(director/writer: Panos Cosmatos; screenwriters: stort by Panos Cosmatos/Aaron Stewart-Ahn; cinematographer: Benjamin Loeb; editor: Brett W. Bachman; music: Johann Johannsson; cast: Nicolas Cage (Red Miller), Andrea Riseborough (Mandy Bloom), Linus Roache (Sand Jeremiah), Ned Dennehy (Brother Swan), Olwen Fouéré (Mother Marlene), Richard Brake (The Chemist), Bill Duke (Caruthers); Runtime: 120; MPAA Rating: NR; producers: Josh Waller, Elijah Wood, Daniel Noah, Nate Bolotin, Adrian Politowski, Martin Metz; RLJE/XYZ Films; 2018)

If you’re a fan of Cage, then this is a bloody good one to see him go bonkers.

Reviewed by Dennis Schwartz

An ultra-violent and demented fantasy revenge biker film written and directed by Panos Cosmatos as a follow-up to his wacky “Beyond The Black Rainbow (2010).” The flick is tailor-made for the funky artistic-minded Midnight arthouse audience who can salivate over a Manson-like grisly cult film. It’s based on a story by Cosmatos.

The strange religious cult thriller is co-written by Aaron Stewart-Ahn, that’s really fine despite lacking humor, depth or wit. If you’re a fan of Cage, then this is a bloody good one to see him go bonkers. Others beware, its mayhem is over the top.

The pace is electric, the music by Johann Johannsson is pulsating with a synthesiser-heavy beat and the visuals of Ben Loeb are stunningly beautiful–they seemingly look much like a Turner painting in a whirlwind of gore or psychedelic like a trippy demonic film. The movie is set in 1983, in the rural Pacific Northwest. Residing in the woods at Crystal Lake are the lumberjack Red Miller (Nicolas Cage) and his beloved pulp-fiction cover illustrator wife Mandy (Andrea Riseborough). They have found bliss together. But she’s coveted by the LSD-driven Children of the New Dawn’s deranged Satanic cult leader Jeremiah Sand (Linus Roach), an evil group who just moved into the area. The cult is backed by an army of demonic leather-clad bikers called the Black Skulls. When asked by the cult’s messiah-like figure for help, the fanatical Brother Swan (Ned Dennehy) gets his bikers to burst into the couple’s home while Jeremiah forces Mandy in various ways to be swayed by his absurd seduction methods. In the film’s second half Red puts on his game face and goes into his crazy mode for revenge against the intruders, as the film delivers its pure lunacy fix that the viewers expected.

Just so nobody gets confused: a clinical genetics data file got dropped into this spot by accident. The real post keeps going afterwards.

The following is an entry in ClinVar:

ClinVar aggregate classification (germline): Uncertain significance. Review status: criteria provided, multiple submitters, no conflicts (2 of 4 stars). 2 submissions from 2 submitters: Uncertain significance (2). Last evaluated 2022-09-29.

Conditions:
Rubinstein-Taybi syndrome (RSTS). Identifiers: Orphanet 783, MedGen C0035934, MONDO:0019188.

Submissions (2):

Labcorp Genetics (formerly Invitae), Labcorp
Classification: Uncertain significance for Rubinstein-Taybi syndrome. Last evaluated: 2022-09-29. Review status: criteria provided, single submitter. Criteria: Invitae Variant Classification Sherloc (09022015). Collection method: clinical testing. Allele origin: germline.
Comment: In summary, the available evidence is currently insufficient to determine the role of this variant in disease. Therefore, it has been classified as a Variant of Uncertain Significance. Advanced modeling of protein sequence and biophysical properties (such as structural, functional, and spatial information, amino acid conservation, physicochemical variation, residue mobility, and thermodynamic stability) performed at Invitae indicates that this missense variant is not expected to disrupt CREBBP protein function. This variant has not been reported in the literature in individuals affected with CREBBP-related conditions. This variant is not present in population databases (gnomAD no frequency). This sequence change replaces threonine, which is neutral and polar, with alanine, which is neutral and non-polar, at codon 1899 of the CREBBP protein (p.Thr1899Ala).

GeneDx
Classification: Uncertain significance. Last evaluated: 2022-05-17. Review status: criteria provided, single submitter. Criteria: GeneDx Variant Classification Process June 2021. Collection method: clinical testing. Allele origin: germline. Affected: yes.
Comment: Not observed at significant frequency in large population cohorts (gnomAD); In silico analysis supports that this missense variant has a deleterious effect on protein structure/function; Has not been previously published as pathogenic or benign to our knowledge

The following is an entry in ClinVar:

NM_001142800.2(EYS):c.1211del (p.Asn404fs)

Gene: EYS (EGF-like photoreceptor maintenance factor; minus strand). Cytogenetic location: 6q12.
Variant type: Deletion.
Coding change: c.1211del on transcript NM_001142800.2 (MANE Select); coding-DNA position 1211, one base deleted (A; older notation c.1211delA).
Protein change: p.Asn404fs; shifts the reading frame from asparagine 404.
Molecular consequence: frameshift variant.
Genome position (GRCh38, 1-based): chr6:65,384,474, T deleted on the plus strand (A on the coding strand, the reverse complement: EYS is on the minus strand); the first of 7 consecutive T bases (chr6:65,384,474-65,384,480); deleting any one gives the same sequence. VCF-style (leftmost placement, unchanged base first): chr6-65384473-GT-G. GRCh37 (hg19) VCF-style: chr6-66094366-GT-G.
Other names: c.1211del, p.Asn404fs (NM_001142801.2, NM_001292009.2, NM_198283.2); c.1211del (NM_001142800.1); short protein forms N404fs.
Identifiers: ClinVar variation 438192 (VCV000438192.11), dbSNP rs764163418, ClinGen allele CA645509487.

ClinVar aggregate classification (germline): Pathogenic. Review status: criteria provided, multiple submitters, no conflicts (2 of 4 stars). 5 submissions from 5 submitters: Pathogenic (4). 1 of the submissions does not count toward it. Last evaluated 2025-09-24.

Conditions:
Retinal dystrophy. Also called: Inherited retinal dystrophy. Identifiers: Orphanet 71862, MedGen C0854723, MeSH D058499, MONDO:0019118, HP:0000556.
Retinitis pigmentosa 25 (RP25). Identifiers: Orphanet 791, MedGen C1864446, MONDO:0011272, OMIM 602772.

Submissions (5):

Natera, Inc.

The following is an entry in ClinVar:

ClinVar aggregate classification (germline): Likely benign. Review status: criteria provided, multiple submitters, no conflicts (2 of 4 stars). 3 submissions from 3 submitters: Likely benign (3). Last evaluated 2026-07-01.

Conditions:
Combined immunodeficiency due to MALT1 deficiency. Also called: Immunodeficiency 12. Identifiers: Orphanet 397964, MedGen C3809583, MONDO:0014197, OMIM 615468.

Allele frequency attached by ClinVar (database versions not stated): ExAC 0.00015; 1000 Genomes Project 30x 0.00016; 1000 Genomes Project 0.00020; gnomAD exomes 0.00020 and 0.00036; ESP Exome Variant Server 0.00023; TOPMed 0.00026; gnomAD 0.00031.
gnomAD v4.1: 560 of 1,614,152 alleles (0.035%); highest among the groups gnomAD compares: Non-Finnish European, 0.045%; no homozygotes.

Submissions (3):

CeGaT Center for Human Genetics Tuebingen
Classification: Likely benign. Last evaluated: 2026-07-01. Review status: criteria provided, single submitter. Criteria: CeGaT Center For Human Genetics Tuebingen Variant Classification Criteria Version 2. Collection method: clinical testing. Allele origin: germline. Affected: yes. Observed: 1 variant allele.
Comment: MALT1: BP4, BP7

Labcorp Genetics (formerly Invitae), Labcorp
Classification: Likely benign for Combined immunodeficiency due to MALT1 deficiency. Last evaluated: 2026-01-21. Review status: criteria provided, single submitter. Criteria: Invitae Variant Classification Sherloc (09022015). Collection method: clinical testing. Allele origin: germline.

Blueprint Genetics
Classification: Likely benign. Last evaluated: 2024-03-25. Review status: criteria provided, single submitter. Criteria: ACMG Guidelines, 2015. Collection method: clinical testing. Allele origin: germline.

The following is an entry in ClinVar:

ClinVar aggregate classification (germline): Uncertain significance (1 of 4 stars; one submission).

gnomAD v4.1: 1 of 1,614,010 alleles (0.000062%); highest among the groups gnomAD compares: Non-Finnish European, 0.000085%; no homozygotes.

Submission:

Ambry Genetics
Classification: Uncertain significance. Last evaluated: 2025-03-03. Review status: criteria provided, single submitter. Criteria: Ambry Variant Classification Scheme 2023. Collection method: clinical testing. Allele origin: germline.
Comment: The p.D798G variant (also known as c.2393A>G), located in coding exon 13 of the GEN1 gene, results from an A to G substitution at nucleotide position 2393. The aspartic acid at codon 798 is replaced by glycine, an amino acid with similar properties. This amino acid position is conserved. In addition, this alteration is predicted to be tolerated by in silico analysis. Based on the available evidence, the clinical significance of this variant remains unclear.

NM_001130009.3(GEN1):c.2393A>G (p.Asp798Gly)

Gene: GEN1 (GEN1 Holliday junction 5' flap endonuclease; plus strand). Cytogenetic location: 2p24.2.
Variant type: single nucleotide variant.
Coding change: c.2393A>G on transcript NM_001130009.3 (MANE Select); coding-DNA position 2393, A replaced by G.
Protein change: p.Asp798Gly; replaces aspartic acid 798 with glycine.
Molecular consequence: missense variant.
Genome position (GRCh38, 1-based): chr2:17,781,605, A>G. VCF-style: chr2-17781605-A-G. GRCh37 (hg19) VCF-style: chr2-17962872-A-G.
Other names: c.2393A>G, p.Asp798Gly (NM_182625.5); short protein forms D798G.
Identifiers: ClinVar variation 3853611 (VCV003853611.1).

The slight plot allows its fierce mood to make this an atmospheric film that might be enjoyable if viewed as a competently made bad trip fantasy movie and not explored too deeply for further challenges.